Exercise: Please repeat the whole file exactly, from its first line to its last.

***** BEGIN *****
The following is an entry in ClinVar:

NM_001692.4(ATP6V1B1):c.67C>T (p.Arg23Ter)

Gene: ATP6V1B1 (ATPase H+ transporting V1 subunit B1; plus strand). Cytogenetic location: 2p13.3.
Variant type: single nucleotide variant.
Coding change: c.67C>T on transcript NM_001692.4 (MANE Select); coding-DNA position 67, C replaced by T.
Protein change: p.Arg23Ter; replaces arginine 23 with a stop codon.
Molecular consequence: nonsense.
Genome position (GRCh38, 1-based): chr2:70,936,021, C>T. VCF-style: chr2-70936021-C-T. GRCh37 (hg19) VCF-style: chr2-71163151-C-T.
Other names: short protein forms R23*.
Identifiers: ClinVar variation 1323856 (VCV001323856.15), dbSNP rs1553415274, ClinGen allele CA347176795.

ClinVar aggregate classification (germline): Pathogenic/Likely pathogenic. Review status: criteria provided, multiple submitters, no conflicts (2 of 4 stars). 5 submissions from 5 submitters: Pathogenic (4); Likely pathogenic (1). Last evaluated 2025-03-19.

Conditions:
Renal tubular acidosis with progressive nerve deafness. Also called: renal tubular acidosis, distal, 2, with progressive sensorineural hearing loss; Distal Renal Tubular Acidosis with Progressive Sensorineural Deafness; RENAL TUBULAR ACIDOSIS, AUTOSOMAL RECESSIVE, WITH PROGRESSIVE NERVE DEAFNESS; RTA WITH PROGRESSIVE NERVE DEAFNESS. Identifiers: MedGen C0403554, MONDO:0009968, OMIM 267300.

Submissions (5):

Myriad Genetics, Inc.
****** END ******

The following is an entry in ClinVar:

NM_001692.4(ATP6V1B1):c.67C>T (p.Arg23Ter)

Gene: ATP6V1B1 (ATPase H+ transporting V1 subunit B1; plus strand). Cytogenetic location: 2p13.3.
Variant type: single nucleotide variant.
Coding change: c.67C>T on transcript NM_001692.4 (MANE Select); coding-DNA position 67, C replaced by T.
Protein change: p.Arg23Ter; replaces arginine 23 with a stop codon.
Molecular consequence: nonsense.
Genome position (GRCh38, 1-based): chr2:70,936,021, C>T. VCF-style: chr2-70936021-C-T. GRCh37 (hg19) VCF-style: chr2-71163151-C-T.
Other names: short protein forms R23*.
Identifiers: ClinVar variation 1323856 (VCV001323856.15), dbSNP rs1553415274, ClinGen allele CA347176795.

ClinVar aggregate classification (germline): Pathogenic/Likely pathogenic. Review status: criteria provided, multiple submitters, no conflicts (2 of 4 stars). 5 submissions from 5 submitters: Pathogenic (4); Likely pathogenic (1). Last evaluated 2025-03-19.

Conditions:
Renal tubular acidosis with progressive nerve deafness. Also called: renal tubular acidosis, distal, 2, with progressive sensorineural hearing loss; Distal Renal Tubular Acidosis with Progressive Sensorineural Deafness; RENAL TUBULAR ACIDOSIS, AUTOSOMAL RECESSIVE, WITH PROGRESSIVE NERVE DEAFNESS; RTA WITH PROGRESSIVE NERVE DEAFNESS. Identifiers: MedGen C0403554, MONDO:0009968, OMIM 267300.

Submissions (5):

Myriad Genetics, Inc.